Here's a conjecture I have. Can anyone prove or disprove it?

Given $n$ distinct straight lines in the plane, the total degree of any $n$ (or less) intersection points is O$(n)$ (where the degree of a point is the number of lines containing it).

Update: I meant the question as Justin Smith understood it. Pick any $n$ or less intersection points (actually they don't even have to be intersection points---just points in the plane). Then for each of these points, count how many lines contain it. Add up these numbers. The conjecture was that the sum will always be O$(n)$. Note that $n$ is both the number of lines and an upper bound on the number of points you are allowed to select.

  • $\begingroup$ Have you checked Richard Guy's book titled "Unsolved problems in combinatorial geometry" or something like that? $\endgroup$ – Jyrki Lahtonen Jul 20 '11 at 13:41
  • $\begingroup$ It seems that we all interpret your question differently, could you modify it so as to remove the ambiguities raised in the comments below? $\endgroup$ – Anthony Labarre Jul 20 '11 at 14:03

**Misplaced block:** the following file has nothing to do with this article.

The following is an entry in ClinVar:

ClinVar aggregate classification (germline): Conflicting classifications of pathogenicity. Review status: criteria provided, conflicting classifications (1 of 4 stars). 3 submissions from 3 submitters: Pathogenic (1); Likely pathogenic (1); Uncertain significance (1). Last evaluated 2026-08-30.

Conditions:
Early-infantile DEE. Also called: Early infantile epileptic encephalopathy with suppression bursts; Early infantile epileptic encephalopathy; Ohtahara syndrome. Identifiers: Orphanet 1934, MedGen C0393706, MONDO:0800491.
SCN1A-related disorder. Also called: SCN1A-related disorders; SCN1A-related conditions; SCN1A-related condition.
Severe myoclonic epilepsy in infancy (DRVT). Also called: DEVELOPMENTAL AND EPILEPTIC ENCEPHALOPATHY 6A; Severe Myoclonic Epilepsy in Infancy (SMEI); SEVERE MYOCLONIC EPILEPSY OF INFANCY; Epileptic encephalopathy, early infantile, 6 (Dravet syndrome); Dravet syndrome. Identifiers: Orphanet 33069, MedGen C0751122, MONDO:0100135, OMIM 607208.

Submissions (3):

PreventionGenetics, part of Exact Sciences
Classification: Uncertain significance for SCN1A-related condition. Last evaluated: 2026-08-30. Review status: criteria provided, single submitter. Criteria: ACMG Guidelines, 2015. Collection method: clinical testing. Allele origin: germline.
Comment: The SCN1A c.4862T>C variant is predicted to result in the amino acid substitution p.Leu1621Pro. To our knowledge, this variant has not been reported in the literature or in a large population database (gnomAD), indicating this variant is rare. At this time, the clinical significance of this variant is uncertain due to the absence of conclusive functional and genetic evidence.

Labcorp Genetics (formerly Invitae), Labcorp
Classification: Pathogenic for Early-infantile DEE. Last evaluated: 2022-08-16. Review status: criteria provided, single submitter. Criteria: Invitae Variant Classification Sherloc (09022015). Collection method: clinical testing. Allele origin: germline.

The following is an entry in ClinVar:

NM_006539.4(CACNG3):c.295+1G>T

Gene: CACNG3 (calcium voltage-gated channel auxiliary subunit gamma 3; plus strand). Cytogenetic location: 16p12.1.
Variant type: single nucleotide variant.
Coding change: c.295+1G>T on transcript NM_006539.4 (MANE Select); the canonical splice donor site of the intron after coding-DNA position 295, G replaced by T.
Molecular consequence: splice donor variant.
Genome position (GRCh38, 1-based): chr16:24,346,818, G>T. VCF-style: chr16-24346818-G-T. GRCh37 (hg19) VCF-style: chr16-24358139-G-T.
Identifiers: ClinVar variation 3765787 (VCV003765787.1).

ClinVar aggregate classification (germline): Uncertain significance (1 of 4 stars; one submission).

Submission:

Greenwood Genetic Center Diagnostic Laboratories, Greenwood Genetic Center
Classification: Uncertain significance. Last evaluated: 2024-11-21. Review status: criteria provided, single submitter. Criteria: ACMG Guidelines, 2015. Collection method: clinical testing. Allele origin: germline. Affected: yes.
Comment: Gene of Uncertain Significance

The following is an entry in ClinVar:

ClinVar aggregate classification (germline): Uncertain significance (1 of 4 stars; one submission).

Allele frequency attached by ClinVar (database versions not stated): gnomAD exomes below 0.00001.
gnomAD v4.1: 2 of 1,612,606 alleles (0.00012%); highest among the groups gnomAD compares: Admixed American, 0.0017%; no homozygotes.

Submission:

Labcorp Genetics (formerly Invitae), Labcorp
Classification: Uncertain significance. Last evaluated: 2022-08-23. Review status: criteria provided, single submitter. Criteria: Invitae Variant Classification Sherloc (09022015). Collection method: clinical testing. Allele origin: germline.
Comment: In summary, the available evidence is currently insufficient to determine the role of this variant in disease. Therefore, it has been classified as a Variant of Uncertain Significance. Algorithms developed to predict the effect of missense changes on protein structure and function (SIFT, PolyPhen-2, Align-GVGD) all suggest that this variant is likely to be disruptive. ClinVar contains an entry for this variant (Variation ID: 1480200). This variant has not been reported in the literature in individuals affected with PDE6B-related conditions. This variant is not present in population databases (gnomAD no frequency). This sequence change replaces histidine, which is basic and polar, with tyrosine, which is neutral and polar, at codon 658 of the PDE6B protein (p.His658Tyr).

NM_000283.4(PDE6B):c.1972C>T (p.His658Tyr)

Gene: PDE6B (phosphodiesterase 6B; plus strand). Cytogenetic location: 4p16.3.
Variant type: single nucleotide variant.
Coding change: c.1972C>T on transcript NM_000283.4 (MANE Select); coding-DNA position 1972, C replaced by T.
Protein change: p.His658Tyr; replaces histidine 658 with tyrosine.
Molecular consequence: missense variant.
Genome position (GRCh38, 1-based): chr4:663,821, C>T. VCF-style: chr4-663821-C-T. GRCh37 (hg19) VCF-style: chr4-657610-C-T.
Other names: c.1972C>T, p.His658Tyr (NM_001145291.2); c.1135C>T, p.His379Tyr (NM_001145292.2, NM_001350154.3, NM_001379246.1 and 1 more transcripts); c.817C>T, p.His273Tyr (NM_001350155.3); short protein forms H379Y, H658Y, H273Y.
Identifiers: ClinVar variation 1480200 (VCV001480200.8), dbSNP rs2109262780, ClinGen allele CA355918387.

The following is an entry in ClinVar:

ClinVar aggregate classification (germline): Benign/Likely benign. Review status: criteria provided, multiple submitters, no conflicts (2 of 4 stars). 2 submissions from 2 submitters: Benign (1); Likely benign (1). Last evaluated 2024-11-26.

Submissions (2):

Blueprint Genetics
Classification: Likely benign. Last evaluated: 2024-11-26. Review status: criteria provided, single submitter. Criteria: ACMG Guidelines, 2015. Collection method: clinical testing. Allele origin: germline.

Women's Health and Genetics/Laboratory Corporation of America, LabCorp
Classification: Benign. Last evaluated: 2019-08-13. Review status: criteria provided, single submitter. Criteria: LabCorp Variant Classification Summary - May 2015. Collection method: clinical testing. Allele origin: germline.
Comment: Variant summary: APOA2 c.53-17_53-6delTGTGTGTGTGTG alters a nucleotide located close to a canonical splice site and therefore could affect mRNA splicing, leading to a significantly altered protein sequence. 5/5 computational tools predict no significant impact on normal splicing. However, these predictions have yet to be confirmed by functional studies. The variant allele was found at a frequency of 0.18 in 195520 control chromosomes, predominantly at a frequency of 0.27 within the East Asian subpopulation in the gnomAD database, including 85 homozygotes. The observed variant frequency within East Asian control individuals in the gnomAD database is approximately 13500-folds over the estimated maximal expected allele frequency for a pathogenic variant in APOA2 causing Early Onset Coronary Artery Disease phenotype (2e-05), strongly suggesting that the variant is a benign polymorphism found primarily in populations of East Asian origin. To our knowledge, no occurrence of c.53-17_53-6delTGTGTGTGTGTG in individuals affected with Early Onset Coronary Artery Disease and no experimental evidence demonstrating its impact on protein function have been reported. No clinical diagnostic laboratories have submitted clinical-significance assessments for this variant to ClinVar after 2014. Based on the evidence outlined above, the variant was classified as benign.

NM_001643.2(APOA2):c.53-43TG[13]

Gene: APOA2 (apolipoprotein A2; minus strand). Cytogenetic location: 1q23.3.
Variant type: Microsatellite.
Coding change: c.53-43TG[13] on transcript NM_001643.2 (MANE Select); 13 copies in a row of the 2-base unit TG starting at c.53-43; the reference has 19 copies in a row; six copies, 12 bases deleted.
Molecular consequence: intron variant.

The sum of "degrees" of a set of points is the total number of "incidences" for those points. There're numerous related bounds, the most famous of which (and applicable to this question) is Szemeredi-Trotter. http://en.wikipedia.org/wiki/Szemer%C3%A9di%E2%80%93Trotter_theorem

This bound applies even when you only select a subset of the lines' intersection points.

And that bound is tight, i.e., there are known arrangements of lines that attain the asymptotic bound.

Tao has a demonstration of points and lines that achieves Omega(n^(4/3)) incidences here: http://terrytao.wordpress.com/2009/06/12/the-szemeredi-trotter-theorem-and-the-cell-decomposition/

  • $\begingroup$ The important part is of course the lower bound, which disproves my conjecture. Thanks for the pointer. $\endgroup$ – Ari Jul 21 '11 at 9:01

Unless I'm missing something, I don't think this holds: write numbers $1$ to $n$ on line $A$ in the natural order, then the same numbers but in the reverse order on a parallel line $B$, and connect $i$ on $A$ to $i$ on $B$ by a straight line, spacing numbers as required so that all intersections have degree $2$. Then you have ${n \choose 2}$ intersections of degree $2$.

  • $\begingroup$ I think the question is about a bound on the total degree of the $n$ highest degree points of intersection. The bound should hold no matter how you draw the lines. $\endgroup$ – Jyrki Lahtonen Jul 20 '11 at 13:40

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